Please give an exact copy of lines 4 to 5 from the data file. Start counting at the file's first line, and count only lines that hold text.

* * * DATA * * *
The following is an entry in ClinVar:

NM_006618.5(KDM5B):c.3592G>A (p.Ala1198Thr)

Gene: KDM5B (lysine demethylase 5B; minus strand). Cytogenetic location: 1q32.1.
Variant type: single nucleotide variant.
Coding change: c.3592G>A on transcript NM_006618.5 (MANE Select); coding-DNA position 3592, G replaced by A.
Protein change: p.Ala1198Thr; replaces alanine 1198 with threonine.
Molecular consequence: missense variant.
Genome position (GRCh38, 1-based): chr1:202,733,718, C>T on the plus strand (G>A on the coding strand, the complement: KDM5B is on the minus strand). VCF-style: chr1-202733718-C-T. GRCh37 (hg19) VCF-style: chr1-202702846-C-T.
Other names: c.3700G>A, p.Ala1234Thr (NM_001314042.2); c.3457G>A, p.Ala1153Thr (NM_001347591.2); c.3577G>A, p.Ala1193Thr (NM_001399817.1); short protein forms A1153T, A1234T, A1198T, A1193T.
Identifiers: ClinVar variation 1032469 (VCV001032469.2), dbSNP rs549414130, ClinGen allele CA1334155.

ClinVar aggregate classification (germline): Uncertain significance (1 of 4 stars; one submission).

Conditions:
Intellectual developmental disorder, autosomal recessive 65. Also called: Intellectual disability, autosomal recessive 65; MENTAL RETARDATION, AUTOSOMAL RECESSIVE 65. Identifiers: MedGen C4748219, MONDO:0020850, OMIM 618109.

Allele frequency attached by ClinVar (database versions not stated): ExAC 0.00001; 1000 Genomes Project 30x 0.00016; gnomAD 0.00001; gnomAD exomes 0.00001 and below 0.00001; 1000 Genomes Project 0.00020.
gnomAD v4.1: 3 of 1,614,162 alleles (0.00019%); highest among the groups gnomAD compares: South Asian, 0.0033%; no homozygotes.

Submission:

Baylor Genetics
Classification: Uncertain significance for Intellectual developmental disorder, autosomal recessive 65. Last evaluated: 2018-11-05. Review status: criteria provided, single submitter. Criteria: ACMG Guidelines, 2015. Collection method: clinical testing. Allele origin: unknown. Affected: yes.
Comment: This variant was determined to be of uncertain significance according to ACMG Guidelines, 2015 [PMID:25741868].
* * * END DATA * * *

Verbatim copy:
Variant type: single nucleotide variant.
Coding change: c.3592G>A on transcript NM_006618.5 (MANE Select); coding-DNA position 3592, G replaced by A.